London - Pregnant mothers should avoid certain types of make-up to ensure their children grow up healthy, a study suggests.
Women who use a lot of make-up containing a chemical called butyl paraben could be at greater risk of having overweight babies and young children, according to research.
The commonly used chemical may disrupt the development of the growing baby’s brain, making them more likely to overeat.
Scientists monitored exposure of pregnant mothers to butyl paraben. The chemical is used as a preservative as it has anti-bacterial and fungicidal properties. However, its possible effect on disrupting hormones has received little scientific attention.
Levels of the chemical were tested in 629 pregnant women and their children. The future mothers had their urine checked and were asked to fill in a questionnaire as to what cosmetics they used in the 34th week of pregnancy.
After birth, the children’s body weight and height were assessed annually up to the age of eight. The authors found the mothers who had higher levels of the chemical in their urine had a higher risk of offspring who would be overweight in early to mid-childhood – with a "stronger trend in girls".
Researchers led by Tobias Polte from the Helmholtz Centre for Environmental Research in Leipzig reported their findings in Nature Communications.
In further research, the authors showed that exposure to butyl paraben in pregnant mice led to their female mice eating more and gaining more weight.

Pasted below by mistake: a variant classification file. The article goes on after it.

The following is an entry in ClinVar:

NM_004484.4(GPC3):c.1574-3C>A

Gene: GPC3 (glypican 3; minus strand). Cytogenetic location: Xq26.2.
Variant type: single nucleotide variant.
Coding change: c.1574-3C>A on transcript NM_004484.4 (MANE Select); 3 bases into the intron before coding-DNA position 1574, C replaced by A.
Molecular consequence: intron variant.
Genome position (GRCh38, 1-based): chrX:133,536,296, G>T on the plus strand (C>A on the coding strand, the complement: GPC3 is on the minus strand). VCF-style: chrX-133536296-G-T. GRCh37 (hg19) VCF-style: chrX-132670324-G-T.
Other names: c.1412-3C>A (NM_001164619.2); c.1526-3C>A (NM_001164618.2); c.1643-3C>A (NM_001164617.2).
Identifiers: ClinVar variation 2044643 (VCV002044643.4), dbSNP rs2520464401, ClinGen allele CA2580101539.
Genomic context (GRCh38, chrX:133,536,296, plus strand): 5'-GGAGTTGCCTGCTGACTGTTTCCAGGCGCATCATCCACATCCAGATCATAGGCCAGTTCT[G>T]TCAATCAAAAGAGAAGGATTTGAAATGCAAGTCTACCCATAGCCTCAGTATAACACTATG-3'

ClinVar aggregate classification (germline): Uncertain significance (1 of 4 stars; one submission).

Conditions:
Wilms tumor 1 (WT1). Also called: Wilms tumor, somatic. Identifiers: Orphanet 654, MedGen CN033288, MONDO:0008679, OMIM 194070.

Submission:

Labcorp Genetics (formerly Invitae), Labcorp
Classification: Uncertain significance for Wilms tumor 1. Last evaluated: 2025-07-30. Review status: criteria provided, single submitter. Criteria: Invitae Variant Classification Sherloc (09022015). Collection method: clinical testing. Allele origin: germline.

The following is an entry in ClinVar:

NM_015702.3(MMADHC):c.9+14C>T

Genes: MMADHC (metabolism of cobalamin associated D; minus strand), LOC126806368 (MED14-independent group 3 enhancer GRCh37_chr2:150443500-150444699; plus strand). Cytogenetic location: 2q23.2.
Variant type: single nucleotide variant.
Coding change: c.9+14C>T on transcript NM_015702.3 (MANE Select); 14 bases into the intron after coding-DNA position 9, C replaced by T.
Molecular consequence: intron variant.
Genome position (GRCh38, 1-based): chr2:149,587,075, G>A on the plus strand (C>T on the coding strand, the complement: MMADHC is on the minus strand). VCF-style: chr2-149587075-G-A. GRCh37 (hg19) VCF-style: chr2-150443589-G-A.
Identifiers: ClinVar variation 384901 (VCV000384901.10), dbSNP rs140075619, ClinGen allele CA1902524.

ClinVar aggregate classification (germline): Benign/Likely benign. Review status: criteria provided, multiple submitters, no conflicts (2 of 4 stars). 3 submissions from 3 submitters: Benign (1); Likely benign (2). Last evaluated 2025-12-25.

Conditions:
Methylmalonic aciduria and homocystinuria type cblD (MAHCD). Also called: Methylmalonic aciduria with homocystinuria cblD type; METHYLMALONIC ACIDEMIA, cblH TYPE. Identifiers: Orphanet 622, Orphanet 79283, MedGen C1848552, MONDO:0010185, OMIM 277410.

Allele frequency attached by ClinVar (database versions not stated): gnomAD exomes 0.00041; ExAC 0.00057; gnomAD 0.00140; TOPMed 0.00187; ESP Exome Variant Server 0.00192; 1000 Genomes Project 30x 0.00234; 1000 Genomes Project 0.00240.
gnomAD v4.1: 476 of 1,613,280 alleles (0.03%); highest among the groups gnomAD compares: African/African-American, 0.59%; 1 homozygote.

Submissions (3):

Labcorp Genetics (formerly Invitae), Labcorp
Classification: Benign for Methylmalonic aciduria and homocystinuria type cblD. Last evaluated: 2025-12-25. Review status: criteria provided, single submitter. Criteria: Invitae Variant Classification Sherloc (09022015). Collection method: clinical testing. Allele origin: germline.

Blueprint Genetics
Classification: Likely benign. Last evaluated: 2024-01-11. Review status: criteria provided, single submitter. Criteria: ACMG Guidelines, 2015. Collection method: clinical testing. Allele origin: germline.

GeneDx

The authors claim that the paraben affects a gene in the brain which regulates food intake. They argue that when a baby is in the womb its development can be disrupted by chemicals such as parabens that disrupt hormones, also known as endocrine disrupting chemicals.
Commenting on the research, Dr Alex Polyakov of the University of Melbourne said mouse and human physiology were different, but he said pregnant women would be best off avoiding make-up with paraben compounds.
He said: "It would be advisable for pregnant women to avoid cosmetic compounds that contain paraben. Complete avoidance of paraben is not possible as its use is so widespread, but avoiding non-essential exposure seems a prudent and achievable goal."
However, Dr Amy Heffernan, of Melbourne’s Florey Institute, said: "Studies in mice are not the same as studies in humans."
She added: "Pregnant mice exposed to butyl paraben induced increased food intake and weight gain in female offspring.
"Diet and exercise are much more important than paraben exposure in healthy weight management."